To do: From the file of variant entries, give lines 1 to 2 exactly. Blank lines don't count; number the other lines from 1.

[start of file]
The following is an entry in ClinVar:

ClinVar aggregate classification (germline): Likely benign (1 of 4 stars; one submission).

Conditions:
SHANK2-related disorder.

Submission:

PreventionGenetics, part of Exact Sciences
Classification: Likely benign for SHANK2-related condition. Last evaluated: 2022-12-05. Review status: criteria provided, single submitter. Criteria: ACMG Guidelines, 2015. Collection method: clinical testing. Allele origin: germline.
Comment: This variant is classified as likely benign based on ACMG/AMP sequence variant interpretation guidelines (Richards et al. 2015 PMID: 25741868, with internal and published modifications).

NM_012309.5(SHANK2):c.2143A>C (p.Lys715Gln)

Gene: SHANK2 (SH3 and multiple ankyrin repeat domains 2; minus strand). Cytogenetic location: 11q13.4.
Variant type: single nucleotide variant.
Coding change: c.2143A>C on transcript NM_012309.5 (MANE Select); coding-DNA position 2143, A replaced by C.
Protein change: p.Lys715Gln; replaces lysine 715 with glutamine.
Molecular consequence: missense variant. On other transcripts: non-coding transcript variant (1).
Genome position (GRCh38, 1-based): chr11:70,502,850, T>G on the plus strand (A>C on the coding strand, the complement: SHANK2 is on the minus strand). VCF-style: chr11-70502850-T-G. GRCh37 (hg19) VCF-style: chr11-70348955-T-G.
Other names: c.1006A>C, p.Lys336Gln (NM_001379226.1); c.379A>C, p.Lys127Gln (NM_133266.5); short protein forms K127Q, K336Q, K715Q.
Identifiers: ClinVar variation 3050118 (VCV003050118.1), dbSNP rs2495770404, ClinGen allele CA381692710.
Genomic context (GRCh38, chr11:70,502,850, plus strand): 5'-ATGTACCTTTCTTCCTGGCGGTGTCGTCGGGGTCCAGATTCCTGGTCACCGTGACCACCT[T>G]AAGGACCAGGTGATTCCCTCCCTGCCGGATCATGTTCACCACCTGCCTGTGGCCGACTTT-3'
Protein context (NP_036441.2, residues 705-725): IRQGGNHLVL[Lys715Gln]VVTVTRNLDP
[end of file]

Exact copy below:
The following is an entry in ClinVar:

ClinVar aggregate classification (germline): Likely benign (1 of 4 stars; one submission).